Gov. Jerry Brown, lamenting the glut of complicated measures on California’s ballot, suggested Tuesday that lawmakers may want to revisit a change that shifted most propositions to the fall election.
“I had a problem just figuring out those damn propositions,” Brown said of the 17 statewide ballot measures shortly after dropping off his ballot in downtown Sacramento. “Some of them are bordering on incomprehensible…I still have some serious questions even this morning.”
Part of the reason for Tuesday’s crowded ballot was a 2011 bill approved by the Democratic-controlled Legislature and signed by Brown that shifted voter-qualified measures from primary ballots onto general election ballots. Reminded of the law and its likely effects, Brown said “maybe we ought to think about that.”
Yet he cautioned that with enough money, any group or wealthy resident can seemingly “put anything on the ballot.” The presidential election year, when voter turnout is higher, also serves as a major enticement for interest groups, particularly those seeking to raise taxes.
Any time you think California is going left, watch out because they are just about to turn right in the next year or two.
Gov. Jerry Brown
Joined by his dog Sutter at the Boys and Girls Club, Brown refused to say how he voted on the temporary income tax increase on wealthy filers, Proposition 55, which would extend higher income taxes contained in Proposition 30, the 2012 tax measure Brown championed.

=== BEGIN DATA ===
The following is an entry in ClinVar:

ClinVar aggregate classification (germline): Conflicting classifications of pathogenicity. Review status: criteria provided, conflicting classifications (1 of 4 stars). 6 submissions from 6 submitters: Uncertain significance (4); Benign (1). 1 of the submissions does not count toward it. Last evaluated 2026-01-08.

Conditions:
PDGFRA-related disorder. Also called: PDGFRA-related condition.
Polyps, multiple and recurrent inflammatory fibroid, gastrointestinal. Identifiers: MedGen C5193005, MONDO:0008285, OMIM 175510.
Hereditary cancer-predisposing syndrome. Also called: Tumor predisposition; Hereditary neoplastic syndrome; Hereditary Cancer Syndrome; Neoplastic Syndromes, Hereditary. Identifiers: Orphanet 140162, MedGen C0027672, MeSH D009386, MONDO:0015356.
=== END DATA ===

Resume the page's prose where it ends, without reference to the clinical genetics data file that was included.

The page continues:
“It’s a secret ballot,” Brown said, though he did use the opportunity to again advocate a “no” vote on Proposition 53, which would require a public vote on revenue bonds of more than $2 billion dollars, and thus could imperil Brown-backed Delta water tunnel and bullet train projects.
“The ‘no’ side is gaining on 53 the last week,” said Brown, who is starring in TV ads against the measure. “Whether it will be enough, it depends on how many people maybe see this and say, ‘Boy, I better stop that 53. It’s too dangerous.’”
Californians are considering a handful of spending measures and tax hikes, including Proposition 56, a $2-per-pack increase in the state’s tobacco levy. Both Propositions 55 and 56 were leading in polls taken days ahead of the elections. Still, Brown, reflecting on the tenures of past governors, including himself, said it would be unwise to draw the conclusion that California has taken a permanent turn to the left.
“Make no mistake, Californians don’t like taxes that much,” he warned. “And they are always ready to throw the bums out. So any time you think California is going left, watch out because they are just about to turn right in the next year or two.
“I am always wary about saying ‘This is the trend …’he added. “So, what comes next? Only a fool would hazard a guess.”